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Walking on the Bulkheads and Perils of a Panama Canal Transit and other Stories
    by: Jake Dumelle Radio Technician in the second crew now Lt Cmdr USNR

The Whitehurst headed back to the states from Guam in early 1946. I can't recall whether we were accompanied by any other ships.
We hit a siege of high winds and waves. I saw the inclinometer and, if my memory is correct, we were rolling 57 degrees from vertical. We literally walked on the bulkheads as they rolled underfoot. Every manual on my "Radio Technician's Shelf" fell to the deck of the Radio Shack. Dishes in the galley were shattered. The CO ordered all hands to wear their life jackets.
We made it thru the storm and moored in San Diego. The Panama Canal would be our next adventure.  
The Perils of a Panama Canal Transit
This great canal was opened in 1914. The Whitehurst almost closed it in 1946.
We initially moored at a base near Panama City. The crew was observing the "Port & Starboard" liberty procedure in which half of the ship's sailors could go ashore at a time. Thus half the crew could be ashore drinking while the other half, supposedly carried out their duties aboard. But, in fact, the crew had access to beer on the base so the "duty crew" was drinking too.
We were never told that Panamanian Beer had a higher alcohol content than the American Beer we usually drank, i.e. Iron City, Fort Pitt, and Schaefer. (Note: It was said that the best American Beers, namely Schlitz, Pabst, and Blatz, were reserved for submariners.) You can guess the rest. The entire ship's company got soused. One crewman, returning from liberty, actually got down on hands and knees to negotiate the gangway.
The next morning, Whitehurst headed into the northwest leg of the canal. At the locks, we were lifted the 85 feet into the fresh water of Lake Gatun. Most ships flush their bilges on Lake Gatun, and take fresh water aboard. I assume we did also. As we approached the point where we had to turn to due north, high cliffs came into view. A turn to starboard was required. The skipper (or the pilot) gave the order to the helmsman, "starboard one quarter". Nothing happened, and cliffs loomed closer. "Starboard one half" was the next command. Still the ship's heading didn't change. Finally the command, "Full Starboard!". The bow slowly inched around and we avoided the cliffs. We didn't sink in the canal.
Later we learned what had happened. The Whitehurst was powered by steam turbines turning generators which supplied electricity to motors spinning twin shafts and propellers. There was a problem with the port drive. With only the starboard screw turning, the ship naturally tended to turn to port making the starboard rudder commands less effective. Somehow this information wasn't relayed from the engine room to the bridge. It was a narrow miss!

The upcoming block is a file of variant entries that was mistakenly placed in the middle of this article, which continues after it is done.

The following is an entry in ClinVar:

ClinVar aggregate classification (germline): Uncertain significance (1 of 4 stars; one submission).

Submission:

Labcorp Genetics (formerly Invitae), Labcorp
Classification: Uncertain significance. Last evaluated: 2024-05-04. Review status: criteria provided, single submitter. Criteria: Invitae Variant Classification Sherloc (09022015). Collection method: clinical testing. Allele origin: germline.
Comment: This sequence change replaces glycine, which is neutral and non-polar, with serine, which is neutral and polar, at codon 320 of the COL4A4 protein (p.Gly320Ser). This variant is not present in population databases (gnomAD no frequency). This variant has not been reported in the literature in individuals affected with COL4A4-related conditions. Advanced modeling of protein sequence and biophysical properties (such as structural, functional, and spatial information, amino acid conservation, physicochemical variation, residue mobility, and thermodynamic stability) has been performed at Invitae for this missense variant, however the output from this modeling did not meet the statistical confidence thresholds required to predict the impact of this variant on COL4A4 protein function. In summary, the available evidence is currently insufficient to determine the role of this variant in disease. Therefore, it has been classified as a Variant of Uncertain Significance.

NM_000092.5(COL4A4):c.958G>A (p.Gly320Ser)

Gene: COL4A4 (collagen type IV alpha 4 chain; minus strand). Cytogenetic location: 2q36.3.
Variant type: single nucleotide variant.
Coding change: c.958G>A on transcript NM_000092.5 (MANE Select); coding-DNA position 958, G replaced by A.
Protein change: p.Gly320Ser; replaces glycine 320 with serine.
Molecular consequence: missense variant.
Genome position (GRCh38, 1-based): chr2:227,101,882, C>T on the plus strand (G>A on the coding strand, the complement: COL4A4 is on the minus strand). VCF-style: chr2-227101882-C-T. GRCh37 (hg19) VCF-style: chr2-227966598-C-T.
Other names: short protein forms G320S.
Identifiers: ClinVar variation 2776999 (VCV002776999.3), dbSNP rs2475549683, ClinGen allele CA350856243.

Jocko the Whitehurst's Mascot
                       by Jake Dumelle

One of the quartermasters had a pet monkey named Jocko.  I can't recall if it was male or female.  While men were on watch, Jocko would sit on a sailor's shoulder.  When she got tired, she would borough into someone's shirt and sleep.  Sometimes it pooped on the signal bridge.  I kept in touch with Jocko's owner after we were discharged.  He later told me that the monkey was attacked by a a dog and had to be put down.

Doug Smith's memories of Jocko.  Doug Smith remembers the monkey as a female who would jump around from head to head among the men gathered on the fantail for evening movies.  The was a coffee can full of old clock parts, gears, etc.  If a sailor told Jocko to put the watch together she would pick around in the parts as if she really could put it together.

Like any self respecting female, Jocko did not like to be called "bitch".  If a sailor called her "bitch" she would literally rip his shirt off.  It was a common joke to pull on a new crew member or visitor, to get him to call the monkey "bitch" and then laugh as she tore at the mans shirt.

                                                        Strange Custom?
                                                            by Jake Dumelle

When I first reported aboard Whitehurst, it was near noon.  I dropped my gear on my assigned bunk and went to chow.
At the steam line, I had my tray compartments filled.  As I sat I noticed a strange ritual.  Each sailor would hold up a slice of bread and stare at it.  Since I had never heard of this practice, I assumed it was some local custom that they didn't tell us about in boot camp.  I held up my bread slice and rotated it.  After a time I spoke to someone at the table, "Why are they holding the bread up?" I asked.  A sailor replied, "That to look for the maggots from the flour."


                                                    The Effect of a "Dear John" Letter
                                              by Jake Dumelle

Some of the crew had sweethearts back in the states.  One of the crew got a "Dear John" letter from his girl, dropping him for someone stateside.

He went ashore with a liberty crew, probably to Hoover Beach which was a Navy recreational area.  One could buy beer for a dime a bottle however one was issued only two beer tickets per trip.  The crewman who got the Dear John, convinced some others to give him their beer tickets.  He got roaring drunk.  When the liberty crew returned to Whitehurst which was anchored in the harbor at Guam, he went below to the sleeping compartments and began choking crew members in their bunks.  He was subdued by shipmates and the pharmacist gave him an injection to knock him out. When he sobered up, there was no  violence left in him.

Thank Heaven we were not underway.


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